Macy's to cut 7,000 jobs

February 2, 2009 12:00:00 AM PST
The falling economy has claimed more jobs in the Bay Area. The iconic Macy's department store chain is cutting back drastically. As a result 1,400 jobs will be eliminated locally.

Faced with declining sales and competition from discounters, Macy's had to come up with a plan to survive in this bad economy.

On Monday Macy's in San Francisco was referring all questions to its corporate office in Cincinnati. Its employees in San Francisco weren't talking except among themselves.

Macy's new corporate strategy is to reduce expenses by $250 million this year and $400 million a year after that. It'll also eliminate 7,000 jobs companywide and 400 positions at Macy's West Headquarters in San Francisco will be affected.

In some areas of the country, 40 percent of the jobs lost will be executive positions. Shoppers ABC7 spoke with weren't surprised.

"So many stores are cutting back or closing and it's a sign off the economic times unfortunately," said a customer.

The job losses will hurt Sylvie Krawec, who owns the Crepe O' Chocolate cafe across the street from Macy's. Much of her business comes from the store's employees.

"When they come, they come twice a day, at least, at the very least three times a week," said Krawec.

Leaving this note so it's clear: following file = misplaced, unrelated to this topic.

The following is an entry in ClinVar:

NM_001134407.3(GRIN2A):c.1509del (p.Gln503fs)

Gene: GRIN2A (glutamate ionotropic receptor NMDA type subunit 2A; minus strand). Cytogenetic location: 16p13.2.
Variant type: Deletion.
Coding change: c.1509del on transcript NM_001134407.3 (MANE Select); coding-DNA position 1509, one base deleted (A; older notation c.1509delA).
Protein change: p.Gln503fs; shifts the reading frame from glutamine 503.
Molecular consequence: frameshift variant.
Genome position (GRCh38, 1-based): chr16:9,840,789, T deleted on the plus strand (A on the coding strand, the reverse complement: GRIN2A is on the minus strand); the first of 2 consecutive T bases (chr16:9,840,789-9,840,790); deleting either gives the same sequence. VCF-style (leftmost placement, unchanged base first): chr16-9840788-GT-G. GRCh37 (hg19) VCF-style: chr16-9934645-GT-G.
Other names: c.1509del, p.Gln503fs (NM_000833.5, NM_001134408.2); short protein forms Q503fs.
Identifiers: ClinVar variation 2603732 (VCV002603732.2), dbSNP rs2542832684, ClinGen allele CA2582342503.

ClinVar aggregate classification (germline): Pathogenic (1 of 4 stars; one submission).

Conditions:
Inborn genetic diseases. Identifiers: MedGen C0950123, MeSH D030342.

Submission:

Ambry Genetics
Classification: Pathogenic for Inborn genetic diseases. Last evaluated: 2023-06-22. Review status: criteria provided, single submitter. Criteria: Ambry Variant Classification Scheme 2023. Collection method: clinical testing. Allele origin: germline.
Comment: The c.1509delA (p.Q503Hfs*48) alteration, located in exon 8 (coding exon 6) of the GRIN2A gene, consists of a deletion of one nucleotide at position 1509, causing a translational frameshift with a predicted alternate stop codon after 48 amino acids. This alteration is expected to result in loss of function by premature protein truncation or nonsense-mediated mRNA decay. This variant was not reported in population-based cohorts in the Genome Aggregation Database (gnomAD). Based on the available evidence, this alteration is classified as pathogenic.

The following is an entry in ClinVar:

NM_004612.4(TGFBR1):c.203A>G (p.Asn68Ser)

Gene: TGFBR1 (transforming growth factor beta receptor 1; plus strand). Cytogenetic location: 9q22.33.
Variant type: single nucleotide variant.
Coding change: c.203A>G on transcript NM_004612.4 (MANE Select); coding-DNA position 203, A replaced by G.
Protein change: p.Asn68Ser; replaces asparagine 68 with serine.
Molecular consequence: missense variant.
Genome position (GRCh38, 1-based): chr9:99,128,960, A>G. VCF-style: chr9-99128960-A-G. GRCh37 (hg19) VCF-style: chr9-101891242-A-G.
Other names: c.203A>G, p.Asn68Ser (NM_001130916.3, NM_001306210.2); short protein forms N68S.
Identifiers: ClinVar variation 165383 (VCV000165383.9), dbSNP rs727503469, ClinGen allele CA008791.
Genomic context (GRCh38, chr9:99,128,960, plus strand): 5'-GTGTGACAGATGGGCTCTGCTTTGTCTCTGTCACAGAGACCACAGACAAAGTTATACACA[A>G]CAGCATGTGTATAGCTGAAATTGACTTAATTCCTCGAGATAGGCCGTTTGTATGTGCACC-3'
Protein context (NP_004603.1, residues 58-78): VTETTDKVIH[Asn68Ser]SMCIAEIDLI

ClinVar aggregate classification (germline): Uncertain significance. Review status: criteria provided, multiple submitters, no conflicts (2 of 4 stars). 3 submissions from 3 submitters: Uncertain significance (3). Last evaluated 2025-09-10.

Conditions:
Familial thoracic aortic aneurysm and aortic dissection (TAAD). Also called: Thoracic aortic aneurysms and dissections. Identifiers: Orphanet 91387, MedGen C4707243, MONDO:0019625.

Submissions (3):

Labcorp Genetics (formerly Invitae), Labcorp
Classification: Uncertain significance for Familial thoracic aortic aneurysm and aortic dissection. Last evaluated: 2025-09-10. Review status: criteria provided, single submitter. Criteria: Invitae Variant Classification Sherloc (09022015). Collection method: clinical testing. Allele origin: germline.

Macy's says the downsizing will "Streamline decision-making, strengthen and simplify relations with vendor partners and eliminate duplication."

The company plans to centralize its nationwide operations in New York and Cincinnati. Shoppers in the Bay Area probably won't notice the changes, since there are no store closures planned here.

But professor Peter Bucklin, Ph.D., of U.C. Berkeley's Haas Marketing Group says West Coast suppliers will feel the pinch because the Macy's buying center in San Francisco will be closed.

"Those people are being shifted to New York where a centralized buying system for all of the various Macys stores is being constructed," said Bucklin.

Macy's will also reduce its quarterly dividend from 13.25 cents a share to five cents a share. That is to save money of course for this massive restructuring.


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